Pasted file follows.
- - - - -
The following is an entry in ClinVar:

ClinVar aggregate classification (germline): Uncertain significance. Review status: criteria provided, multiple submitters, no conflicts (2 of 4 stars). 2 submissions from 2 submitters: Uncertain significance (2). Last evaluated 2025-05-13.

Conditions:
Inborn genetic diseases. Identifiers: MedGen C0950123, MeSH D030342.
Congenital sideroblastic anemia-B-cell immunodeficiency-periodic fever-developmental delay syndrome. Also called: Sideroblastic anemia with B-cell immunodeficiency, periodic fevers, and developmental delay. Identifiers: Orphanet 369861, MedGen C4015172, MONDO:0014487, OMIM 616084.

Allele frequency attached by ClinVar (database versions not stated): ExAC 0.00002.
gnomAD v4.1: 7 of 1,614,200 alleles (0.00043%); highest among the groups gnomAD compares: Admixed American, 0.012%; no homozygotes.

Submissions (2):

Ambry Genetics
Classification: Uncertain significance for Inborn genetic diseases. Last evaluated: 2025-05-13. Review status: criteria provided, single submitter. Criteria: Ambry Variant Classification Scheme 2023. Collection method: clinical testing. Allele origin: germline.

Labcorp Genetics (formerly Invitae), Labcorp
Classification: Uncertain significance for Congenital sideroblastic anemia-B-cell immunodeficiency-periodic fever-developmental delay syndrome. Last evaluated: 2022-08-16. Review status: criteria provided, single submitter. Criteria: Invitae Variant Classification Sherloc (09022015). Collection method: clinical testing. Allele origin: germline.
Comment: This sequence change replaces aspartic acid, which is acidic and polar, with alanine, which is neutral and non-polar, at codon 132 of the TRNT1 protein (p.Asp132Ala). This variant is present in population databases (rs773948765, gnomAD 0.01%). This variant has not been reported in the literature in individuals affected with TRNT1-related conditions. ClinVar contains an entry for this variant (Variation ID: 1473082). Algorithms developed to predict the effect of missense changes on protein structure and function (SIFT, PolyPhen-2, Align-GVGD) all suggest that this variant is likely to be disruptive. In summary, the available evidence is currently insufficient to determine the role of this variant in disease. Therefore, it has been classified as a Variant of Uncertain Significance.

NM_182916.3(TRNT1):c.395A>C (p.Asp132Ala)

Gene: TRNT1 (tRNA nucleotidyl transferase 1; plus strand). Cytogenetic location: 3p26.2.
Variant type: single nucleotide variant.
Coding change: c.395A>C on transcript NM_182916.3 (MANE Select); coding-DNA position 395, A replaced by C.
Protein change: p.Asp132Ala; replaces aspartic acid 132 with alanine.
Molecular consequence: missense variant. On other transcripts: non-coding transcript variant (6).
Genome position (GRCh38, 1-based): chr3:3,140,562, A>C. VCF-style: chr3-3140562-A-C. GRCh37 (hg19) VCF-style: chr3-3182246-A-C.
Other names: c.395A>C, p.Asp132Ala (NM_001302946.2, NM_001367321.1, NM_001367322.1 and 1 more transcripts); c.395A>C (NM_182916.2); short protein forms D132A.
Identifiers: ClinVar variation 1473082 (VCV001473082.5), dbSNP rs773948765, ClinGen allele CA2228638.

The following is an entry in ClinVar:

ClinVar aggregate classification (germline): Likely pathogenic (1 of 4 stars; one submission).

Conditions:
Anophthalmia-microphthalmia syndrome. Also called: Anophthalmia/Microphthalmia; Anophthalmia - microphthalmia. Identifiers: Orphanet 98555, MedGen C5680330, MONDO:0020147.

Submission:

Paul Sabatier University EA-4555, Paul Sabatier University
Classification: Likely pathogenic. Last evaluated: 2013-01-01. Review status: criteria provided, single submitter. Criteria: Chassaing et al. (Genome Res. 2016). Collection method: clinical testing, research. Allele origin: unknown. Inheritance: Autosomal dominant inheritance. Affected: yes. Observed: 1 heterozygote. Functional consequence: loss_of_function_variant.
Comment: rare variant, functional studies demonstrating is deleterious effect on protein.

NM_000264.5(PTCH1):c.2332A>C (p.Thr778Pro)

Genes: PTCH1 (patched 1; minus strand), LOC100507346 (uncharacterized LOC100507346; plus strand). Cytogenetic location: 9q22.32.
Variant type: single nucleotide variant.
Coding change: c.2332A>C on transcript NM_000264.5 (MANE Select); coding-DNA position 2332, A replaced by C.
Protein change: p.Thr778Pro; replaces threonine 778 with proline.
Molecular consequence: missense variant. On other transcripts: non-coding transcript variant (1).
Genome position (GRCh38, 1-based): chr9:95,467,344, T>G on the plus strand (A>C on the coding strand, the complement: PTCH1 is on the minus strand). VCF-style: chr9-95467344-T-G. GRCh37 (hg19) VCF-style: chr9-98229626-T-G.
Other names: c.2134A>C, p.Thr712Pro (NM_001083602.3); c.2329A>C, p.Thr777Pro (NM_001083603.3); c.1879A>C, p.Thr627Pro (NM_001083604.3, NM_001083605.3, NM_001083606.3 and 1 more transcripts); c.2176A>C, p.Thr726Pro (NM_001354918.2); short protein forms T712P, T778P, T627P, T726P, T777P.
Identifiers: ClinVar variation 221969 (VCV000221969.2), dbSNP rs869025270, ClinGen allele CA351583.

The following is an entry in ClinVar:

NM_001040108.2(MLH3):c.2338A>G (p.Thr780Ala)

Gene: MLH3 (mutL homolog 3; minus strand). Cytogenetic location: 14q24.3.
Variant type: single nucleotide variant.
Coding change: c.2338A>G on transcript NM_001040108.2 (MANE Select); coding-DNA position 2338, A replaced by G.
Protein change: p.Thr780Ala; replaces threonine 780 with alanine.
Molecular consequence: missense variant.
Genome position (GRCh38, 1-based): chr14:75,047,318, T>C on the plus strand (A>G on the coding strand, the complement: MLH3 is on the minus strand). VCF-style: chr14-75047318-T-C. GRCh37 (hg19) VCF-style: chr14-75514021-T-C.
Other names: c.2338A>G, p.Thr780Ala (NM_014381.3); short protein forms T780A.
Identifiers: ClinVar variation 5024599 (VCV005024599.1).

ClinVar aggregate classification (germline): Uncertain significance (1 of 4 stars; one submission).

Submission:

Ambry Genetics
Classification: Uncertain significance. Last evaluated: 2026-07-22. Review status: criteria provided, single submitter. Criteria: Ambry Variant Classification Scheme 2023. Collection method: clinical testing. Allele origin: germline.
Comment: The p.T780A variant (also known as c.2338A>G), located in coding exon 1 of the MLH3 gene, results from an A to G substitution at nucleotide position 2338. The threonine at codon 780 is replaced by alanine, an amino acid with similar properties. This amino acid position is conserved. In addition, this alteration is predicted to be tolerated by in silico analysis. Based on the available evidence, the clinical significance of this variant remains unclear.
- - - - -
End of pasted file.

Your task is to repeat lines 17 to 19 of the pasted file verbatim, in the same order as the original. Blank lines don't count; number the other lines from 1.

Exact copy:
Coding change: c.395A>C on transcript NM_182916.3 (MANE Select); coding-DNA position 395, A replaced by C.
Protein change: p.Asp132Ala; replaces aspartic acid 132 with alanine.
Molecular consequence: missense variant. On other transcripts: non-coding transcript variant (6).